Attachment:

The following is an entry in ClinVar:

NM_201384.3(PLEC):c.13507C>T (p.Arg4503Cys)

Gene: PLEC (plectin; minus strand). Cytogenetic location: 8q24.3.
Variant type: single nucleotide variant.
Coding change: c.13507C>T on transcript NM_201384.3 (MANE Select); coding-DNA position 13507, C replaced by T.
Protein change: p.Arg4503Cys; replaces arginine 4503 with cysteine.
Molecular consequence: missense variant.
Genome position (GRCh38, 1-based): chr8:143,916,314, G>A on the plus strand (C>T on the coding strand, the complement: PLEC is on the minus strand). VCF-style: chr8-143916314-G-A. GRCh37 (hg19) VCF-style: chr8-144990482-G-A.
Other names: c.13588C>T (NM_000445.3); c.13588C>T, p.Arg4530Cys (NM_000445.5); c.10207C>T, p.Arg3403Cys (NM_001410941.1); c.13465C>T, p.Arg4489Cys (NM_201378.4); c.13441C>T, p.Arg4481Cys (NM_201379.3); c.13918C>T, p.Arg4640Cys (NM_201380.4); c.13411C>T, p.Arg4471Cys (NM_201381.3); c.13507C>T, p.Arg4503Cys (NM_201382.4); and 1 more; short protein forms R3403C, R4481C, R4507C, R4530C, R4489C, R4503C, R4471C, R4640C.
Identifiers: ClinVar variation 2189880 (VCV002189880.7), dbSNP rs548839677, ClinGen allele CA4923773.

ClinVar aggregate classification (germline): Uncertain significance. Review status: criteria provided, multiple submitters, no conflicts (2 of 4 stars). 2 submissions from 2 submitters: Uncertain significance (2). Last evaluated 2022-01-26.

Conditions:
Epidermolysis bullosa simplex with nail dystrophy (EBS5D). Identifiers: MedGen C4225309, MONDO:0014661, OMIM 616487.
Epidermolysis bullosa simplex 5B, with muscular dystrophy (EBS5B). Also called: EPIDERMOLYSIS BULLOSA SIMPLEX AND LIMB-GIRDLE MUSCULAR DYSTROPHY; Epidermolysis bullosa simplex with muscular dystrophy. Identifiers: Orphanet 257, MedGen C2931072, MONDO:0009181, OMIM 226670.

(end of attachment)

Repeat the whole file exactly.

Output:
The following is an entry in ClinVar:

NM_201384.3(PLEC):c.13507C>T (p.Arg4503Cys)

Gene: PLEC (plectin; minus strand). Cytogenetic location: 8q24.3.
Variant type: single nucleotide variant.
Coding change: c.13507C>T on transcript NM_201384.3 (MANE Select); coding-DNA position 13507, C replaced by T.
Protein change: p.Arg4503Cys; replaces arginine 4503 with cysteine.
Molecular consequence: missense variant.
Genome position (GRCh38, 1-based): chr8:143,916,314, G>A on the plus strand (C>T on the coding strand, the complement: PLEC is on the minus strand). VCF-style: chr8-143916314-G-A. GRCh37 (hg19) VCF-style: chr8-144990482-G-A.
Other names: c.13588C>T (NM_000445.3); c.13588C>T, p.Arg4530Cys (NM_000445.5); c.10207C>T, p.Arg3403Cys (NM_001410941.1); c.13465C>T, p.Arg4489Cys (NM_201378.4); c.13441C>T, p.Arg4481Cys (NM_201379.3); c.13918C>T, p.Arg4640Cys (NM_201380.4); c.13411C>T, p.Arg4471Cys (NM_201381.3); c.13507C>T, p.Arg4503Cys (NM_201382.4); and 1 more; short protein forms R3403C, R4481C, R4507C, R4530C, R4489C, R4503C, R4471C, R4640C.
Identifiers: ClinVar variation 2189880 (VCV002189880.7), dbSNP rs548839677, ClinGen allele CA4923773.

ClinVar aggregate classification (germline): Uncertain significance. Review status: criteria provided, multiple submitters, no conflicts (2 of 4 stars). 2 submissions from 2 submitters: Uncertain significance (2). Last evaluated 2022-01-26.

Conditions:
Epidermolysis bullosa simplex with nail dystrophy (EBS5D). Identifiers: MedGen C4225309, MONDO:0014661, OMIM 616487.
Epidermolysis bullosa simplex 5B, with muscular dystrophy (EBS5B). Also called: EPIDERMOLYSIS BULLOSA SIMPLEX AND LIMB-GIRDLE MUSCULAR DYSTROPHY; Epidermolysis bullosa simplex with muscular dystrophy. Identifiers: Orphanet 257, MedGen C2931072, MONDO:0009181, OMIM 226670.